Goldcorp owns 40% of Pueblo Viejo alongside operator Barrick Gold. The mine hit commercial production in January, with Goldcorp’s share of gold production totalling 44,700 oz in 2012. Pueblo Viejo is expected to ramp up to design capacity by the second half of 2013, and contribute between 415,000 and 450,000 oz to Goldcorp’s portfolio over its first five years of production at cash costs of less than US$350 per oz.
Goldcorp registered annual adjusted net earnings of US$1.6 billion or US$2.03 per share during 2012 on the back of gold sales totalling 2.3 million oz. That compares to earnings of US$1.8 billion or US$2.22 per share in 2011 when the company sold 2.5 million oz of gold. Goldcorp’s bottom line was hit by lower production, as well as inflation that saw year-on-year co-product cash costs jump from US$534 per oz to US$638 per oz.
“Goldcorp’s consistent strategy is centered on realizing strong shareholder value in a challenging industry through growing, low-cost production,” Jeannes explained. “We have always focused on strengthening our overall portfolio through the addition of high quality gold projects, divestiture of non-core assets and successful exploration investments.”
Goldcorp is focusing on the development of three key projects that it expects will boost annual gold production to between 4.0 million and 4.2 million oz by 2017. The company estimates 2013 capital expenditures at US$2.8 billion, with US$775 million going towards its Cerro Negro development in Argentina, US$650 million towards its Éléonore project in Quebec, and US$100 million to the Cochenour expansion at Red Lake. The company intends to spend US$225 million on exploration in 2013.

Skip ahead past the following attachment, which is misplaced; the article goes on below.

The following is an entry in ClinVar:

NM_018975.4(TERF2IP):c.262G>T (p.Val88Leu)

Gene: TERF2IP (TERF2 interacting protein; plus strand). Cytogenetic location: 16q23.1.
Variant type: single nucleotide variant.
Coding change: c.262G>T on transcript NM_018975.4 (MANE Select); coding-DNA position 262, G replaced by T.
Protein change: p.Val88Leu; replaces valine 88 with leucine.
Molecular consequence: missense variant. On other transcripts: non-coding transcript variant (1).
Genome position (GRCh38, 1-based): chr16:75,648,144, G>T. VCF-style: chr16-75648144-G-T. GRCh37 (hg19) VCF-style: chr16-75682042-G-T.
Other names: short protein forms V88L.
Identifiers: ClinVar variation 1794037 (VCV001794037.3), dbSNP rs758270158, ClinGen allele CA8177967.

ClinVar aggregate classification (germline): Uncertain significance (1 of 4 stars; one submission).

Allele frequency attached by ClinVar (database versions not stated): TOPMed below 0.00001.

“[Cerro Negro] remains on track for initial gold production at the end of this year amid successful achievement of key milestones and growing ore stockpiles,” Jeannes said. “[Éléonore] continues to benefit from a development plan focused on capital efficiency and building a solid production platform. Development at [Cochenour] is expected to accelerate, bringing a stronger production profile to the Red Lake complex.”
Goldcorp enjoyed its ninth consecutive year of reserve and resource growth, with proven and probable reserves jumping 4% to 67.1 million oz. The company has experienced major success during aggressive exploration at its Cerro Negro project. During 2012 Goldcorp punched 421 holes at the site over a total of 146,000 metres, and has boosted gold reserves at the project by 177% since its acquisition in 2010.
Cerro Negro now hosts 18 million proven and probable tonnes grading 9.43 g/t Au for 5.74 million contained oz. An exploration program budgeted at US$36 million for 2013 is aimed at further extending the Mariana Central, Mariana Norte and San Marcos veins to the east and drill testing of other vein targets.
At the end of 2012 Goldcorp held US$900 million in cash, and maintains access to US$2 billion in undrawn debt facilities. The company maintains 811 million shares outstanding and closed down 2% or 68¢ on Feb. 15 following news of its fourth quarter results at $33.99 per share — equating to a $27.6 billion press time market capitalization.
To read more Northern Miner articles, click here